Newsroom
Midwest Region

 

FOR IMMEDIATE RELEASE
March 7, 2011

CONTACTS
Charles Bronte, 920-866-1761
Katie Steiger-Meister, 612-713-5317

U.S. Fish and Wildlife Service Mass Marking Season Begins in the Great Lakes


The second year of mass marking in the Great Lakes will begin March 15th. U.S. Fish and Wildlife Service’s Green Bay Fish and Wildlife Conservation Office will travel to four states and eight state fish hatcheries to code-wire tag and fin-clip millions of Chinook salmon for stocking in the Great Lakes.

Mass marking of salmon and trout in the Great Lakes is a cooperative program among state and tribal resource management agencies and the U.S. Fish and Wildlife Service to improve sport fishery management and native species restoration.    Tagging millions of fish prior to stocking is made possible by the use of four automated tagging trailers, developed by Northwest Marine Technology, owned and operated by the U.S. Fish and Wildlife Service Fisheries Program. Each trailer is capable of marking up to 60,000 fish in a single eight-hour day amounting to an overall cost savings of 11 percent over manual marking methods. The automated trailer also provides better tag retention, more consistent tag placement, and easier tag recovery in the laboratory.

Fish tagged this year will be stocked into lakes Michigan, Huron and Superior to determine the levels of natural reproduction by Chinook salmon and the levels of exchange among lakes and political jurisdictions. This year’s salmon will start to enter the sport fishery in 2012.

“The common objective for the state and tribal partners is to tag all Chinook stocked into the Great Lakes, and use the information from tagged fish recovered from fisheries and agency assessments to improve fisheries management,” said Charles Bronte, fishery biologist and Service lead for mass marking implementation in the Great Lakes from the Green Bay National Fish and Wildlife Conservation Office. . The Service will also purchase tags for Lake Ontario, where New York State and the Province of Ontario have been tagging Chinook salmon 2008.

2011 Spring Mass Marking tentative schedule:

Wisconsin – Estimated to tag 1.2 million Chinook salmon Kettle Moraine State Fish Hatchery - April 1 - 7 Wild Rose State Fish Hatchery – April 1 - 10 Les Voight State Fish Hatchery – April 22-28

Indiana – Estimated to tag 222,000 Chinook salmon Misxawba State Fish Hatchery March 15- 24, April 1 -7

Michigan – Estimated to tag 3.4 million Chinook salmon Platte River State Fish Hatchery – April 12 – 21, April 26-28 Thompson State Fish Hatchery – April 12 - 20 Wolf Lake State Fish Hatchery – March 15 – 24, April 1 - 7

Illinois – Estimate to tag 300,000 Chinook salmon Jake Wolf State Fish Hatchery – March 15-24
Beginning in August about 4.6 million lake trout at three federal hatcheries in Michigan and Wisconsin will also receive coded-wire tags and fin clips to study rates of natural reproduction, relative survival, and movement among various strains and other experimental groups.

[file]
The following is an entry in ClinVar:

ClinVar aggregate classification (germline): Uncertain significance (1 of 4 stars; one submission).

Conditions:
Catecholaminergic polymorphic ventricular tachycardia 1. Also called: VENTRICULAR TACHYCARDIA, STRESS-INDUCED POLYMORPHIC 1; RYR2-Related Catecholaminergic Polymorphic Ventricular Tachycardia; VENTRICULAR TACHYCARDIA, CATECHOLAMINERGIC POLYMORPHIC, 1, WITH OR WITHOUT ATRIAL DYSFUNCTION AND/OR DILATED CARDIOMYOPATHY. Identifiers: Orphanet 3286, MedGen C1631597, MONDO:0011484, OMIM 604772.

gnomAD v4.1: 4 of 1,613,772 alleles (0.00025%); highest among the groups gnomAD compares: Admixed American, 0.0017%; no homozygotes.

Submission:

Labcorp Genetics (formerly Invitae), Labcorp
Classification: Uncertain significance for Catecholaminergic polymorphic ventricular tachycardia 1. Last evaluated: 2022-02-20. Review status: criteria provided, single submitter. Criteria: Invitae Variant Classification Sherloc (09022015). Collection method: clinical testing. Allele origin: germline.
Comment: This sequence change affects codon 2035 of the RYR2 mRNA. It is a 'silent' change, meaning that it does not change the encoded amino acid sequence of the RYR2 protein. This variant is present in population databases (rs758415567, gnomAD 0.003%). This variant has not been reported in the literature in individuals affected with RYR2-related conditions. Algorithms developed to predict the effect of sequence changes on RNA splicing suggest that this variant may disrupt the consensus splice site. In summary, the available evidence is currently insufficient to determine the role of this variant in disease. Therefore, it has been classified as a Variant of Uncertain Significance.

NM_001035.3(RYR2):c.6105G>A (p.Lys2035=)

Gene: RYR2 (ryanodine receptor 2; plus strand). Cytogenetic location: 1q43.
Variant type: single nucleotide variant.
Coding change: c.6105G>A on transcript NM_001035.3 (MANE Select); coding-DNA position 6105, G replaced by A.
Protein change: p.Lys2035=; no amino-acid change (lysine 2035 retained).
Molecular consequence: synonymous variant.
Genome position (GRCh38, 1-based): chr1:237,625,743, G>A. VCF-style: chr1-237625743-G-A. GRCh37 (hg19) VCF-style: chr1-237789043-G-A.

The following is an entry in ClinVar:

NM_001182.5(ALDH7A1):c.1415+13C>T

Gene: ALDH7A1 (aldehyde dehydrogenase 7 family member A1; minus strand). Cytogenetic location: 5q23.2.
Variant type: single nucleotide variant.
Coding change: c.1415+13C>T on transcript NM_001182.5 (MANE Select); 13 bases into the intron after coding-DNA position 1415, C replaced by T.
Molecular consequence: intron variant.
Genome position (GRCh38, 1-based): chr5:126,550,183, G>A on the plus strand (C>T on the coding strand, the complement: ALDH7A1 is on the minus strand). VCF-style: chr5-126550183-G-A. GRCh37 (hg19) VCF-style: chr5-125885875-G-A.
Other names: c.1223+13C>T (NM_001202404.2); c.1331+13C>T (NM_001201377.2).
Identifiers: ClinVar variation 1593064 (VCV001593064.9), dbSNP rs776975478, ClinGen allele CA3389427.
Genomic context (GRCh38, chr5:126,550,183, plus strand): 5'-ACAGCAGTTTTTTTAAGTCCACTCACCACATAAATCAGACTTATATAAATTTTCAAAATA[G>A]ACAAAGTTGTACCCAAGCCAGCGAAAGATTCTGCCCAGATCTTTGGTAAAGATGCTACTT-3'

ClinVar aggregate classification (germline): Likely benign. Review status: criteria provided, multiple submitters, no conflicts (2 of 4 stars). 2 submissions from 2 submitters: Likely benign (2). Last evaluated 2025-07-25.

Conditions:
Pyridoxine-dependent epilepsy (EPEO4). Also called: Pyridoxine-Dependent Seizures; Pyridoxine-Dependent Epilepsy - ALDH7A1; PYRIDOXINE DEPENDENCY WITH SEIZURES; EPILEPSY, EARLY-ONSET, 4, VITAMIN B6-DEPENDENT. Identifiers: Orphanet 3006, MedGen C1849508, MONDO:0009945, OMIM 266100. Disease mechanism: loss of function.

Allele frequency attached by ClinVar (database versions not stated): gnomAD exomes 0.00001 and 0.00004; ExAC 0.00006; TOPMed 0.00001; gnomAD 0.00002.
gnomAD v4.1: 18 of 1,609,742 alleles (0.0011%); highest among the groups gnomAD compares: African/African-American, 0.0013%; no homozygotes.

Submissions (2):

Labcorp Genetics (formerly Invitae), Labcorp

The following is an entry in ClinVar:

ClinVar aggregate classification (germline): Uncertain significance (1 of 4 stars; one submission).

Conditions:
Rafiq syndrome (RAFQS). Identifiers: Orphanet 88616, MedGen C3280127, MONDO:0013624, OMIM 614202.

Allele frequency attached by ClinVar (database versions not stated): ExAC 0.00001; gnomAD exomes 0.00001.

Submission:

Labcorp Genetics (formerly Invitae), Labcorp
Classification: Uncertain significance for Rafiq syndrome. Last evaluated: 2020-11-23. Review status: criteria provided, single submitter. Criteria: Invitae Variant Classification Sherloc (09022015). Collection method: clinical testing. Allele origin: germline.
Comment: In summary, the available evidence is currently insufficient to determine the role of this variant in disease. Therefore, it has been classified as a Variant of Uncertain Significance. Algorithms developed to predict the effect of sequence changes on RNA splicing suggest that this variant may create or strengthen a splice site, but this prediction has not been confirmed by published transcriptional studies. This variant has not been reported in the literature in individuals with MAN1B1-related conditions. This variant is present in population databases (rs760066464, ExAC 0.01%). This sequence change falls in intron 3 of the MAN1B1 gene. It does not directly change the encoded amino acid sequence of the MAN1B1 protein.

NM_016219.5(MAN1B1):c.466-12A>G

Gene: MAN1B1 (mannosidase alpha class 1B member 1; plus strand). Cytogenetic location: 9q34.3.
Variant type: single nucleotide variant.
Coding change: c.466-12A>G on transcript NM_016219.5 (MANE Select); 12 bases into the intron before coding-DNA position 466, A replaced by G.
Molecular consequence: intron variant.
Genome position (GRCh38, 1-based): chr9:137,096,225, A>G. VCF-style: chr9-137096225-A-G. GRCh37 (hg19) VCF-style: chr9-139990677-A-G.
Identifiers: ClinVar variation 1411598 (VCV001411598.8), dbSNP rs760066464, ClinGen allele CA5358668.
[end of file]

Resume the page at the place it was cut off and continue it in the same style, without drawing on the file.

More than 5.3 million fish were tagged in the 2010 inaugural mass marking season at both federal and state fish hatcheries including 4.7 million lake trout and 1.1 million Chinook salmon. This technique has been successfully used in the Northwest for marking hatchery-reared Pacific salmon, and is known as “mass-marking” since millions of fish are rapidly tagged and marked each year. For more information about the Service’s mass marking project, please visit www.fws.gov/midwest/massmarking2010.htm.

Funding for this project came in part from the President’s Great Lakes Restoration Initiative.

Through the Great Lakes Fish and Wildlife Restoration Act grant program, $2.6 million in GLRI funds were used to purchase two automated coded-wire tagging trailers. Provisionally, $1.5 million in Great Lakes Restoration Initiative funding will be used to support tagging activities in 2011. For more information on the Service’s GLRI activities, please visit www.fws.gov/GLRI .

The mission of the U.S. Fish and Wildlife Service is working with others to conserve, protect and enhance fish, wildlife, plants and their habitats for the continuing benefit of the American people. We are both a leader and trusted partner in fish and wildlife conservation, known for our scientific excellence, stewardship of lands and natural resources, dedicated professionals and commitment to public service. For more information on our work and the people who make it happen, visit www.fws.gov.

 

The mission of the U.S. Fish and Wildlife Service is working with others to conserve, protect and enhance fish, wildlife, plants and their habitats for the continuing benefit of the American people. We are both a leader and trusted partner in fish and wildlife conservation, known for our scientific excellence, stewardship of lands and natural resources, dedicated professionals and commitment to public service. For more information on our work and the people who make it happen, visit www.fws.gov.

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Last updated: November 4, 2013